Online Program

Virtual hood: Social networking sites in lives of youth living in disadvantaged neighborhoods

Monday, November 4, 2013

Robin Stevens, PhD, MPH, Department of Childhood Studies, Rutgers University-Camden, Camden, NJ
Stacia Gilliard Matthews, PhD, Criminal Justice, Rutgers University-Camden, Camden, NJ
Jamie Dunaev, Childhood Studies Department, Camden NJ, Rutgers University, Camden, NJ
Gulilat Tadesse, Department of Childhood Studies, Rutgers University-Camden, Camden, NJ
Marcus Woods, Department of Childhood Studies, Rutgers University-Camden, Camden, NJ
Steven Huntsinger, Department of Childhood Studies, Rutgers University-Camden, Camden, NJ
Youth living in disadvantaged neighborhoods often opt to remain indoors to avoid outside dangers (Holt et al., 2009). When youth limit face-to-face interactions due to safety concerns, the virtual world becomes a more important tool connecting youth with those beyond their immediate social worlds. Theoretically based in ecological systems theory (Bronfenbrenner, 1992) and the integrative model of behavior change (Fishbein & Yzer, 2003), This study examines the role of social networking (SN) sites in the lives of youth, particularly in relation to adolescent risk behaviors of sexual behavior and violence. We conducted semi-structured interviews with 60 African American and Latino adolescents, aged 13-20, living in a high poverty urban area, about their social worlds and neighborhoods, on and offline. Data analyses were guided by Grounded Theory procedures described by Corbin & Strauss (1990) and LaRossa (2005). The findings reveal a dynamic and somewhat concerning interplay between the physical neighborhood and the virtual neighborhood, particularly in regards to sexual behavior and violence. In terms of sexual behavior, youth weighed their sexual decision making against the likelihood of their real or imagined sexual behavior being made public through online “smut shaming” and “exposing” on SN sites. In terms of violence, youth reported that conflict on these sites regularly escalated into physical altercations in the neighborhood. We conclude that some social networking sites reproduce and amplify some of the most challenging parts of the social environment of youth and fail to provide a safe alternative to offline dangers.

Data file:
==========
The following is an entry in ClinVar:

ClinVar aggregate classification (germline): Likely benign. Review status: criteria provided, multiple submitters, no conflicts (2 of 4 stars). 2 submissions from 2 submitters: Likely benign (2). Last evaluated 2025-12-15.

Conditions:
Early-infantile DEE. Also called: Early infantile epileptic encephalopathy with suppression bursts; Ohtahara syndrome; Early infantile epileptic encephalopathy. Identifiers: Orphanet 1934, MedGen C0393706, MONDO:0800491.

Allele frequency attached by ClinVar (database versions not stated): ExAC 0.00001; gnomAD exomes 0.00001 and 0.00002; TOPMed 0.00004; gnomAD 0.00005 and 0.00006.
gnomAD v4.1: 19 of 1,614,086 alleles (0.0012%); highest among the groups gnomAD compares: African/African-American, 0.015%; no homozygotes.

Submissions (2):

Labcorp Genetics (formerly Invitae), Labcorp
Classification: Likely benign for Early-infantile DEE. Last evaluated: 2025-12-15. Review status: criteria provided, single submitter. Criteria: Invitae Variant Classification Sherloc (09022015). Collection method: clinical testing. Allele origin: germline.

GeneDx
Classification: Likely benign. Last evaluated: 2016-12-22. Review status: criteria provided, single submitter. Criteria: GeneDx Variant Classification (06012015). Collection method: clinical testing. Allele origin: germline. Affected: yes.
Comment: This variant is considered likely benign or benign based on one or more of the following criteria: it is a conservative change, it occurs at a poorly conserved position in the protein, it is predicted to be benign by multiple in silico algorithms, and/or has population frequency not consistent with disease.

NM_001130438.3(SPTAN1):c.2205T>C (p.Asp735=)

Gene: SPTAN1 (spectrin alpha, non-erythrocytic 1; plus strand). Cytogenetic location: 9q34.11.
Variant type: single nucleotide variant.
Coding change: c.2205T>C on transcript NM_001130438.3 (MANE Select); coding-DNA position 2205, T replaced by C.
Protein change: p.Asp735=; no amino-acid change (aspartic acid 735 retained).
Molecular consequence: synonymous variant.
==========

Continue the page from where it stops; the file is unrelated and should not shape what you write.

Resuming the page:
Learning Areas:

Advocacy for health and health education
Assessment of individual and community needs for health education
Communication and informatics
Diversity and culture

Learning Objectives:
Identify a variety of trends in youth adolescent Social Network Site usage. Compare online and offline risk behaviors of adolescents.

Keyword(s): Adolescents, Internet

Presenting author's disclosure statement:

Qualified on the content I am responsible for because: I am the principal investigator for a variety of projects on adolescent media use.
Any relevant financial relationships? No

I agree to comply with the American Public Health Association Conflict of Interest and Commercial Support Guidelines, and to disclose to the participants any off-label or experimental uses of a commercial product or service discussed in my presentation.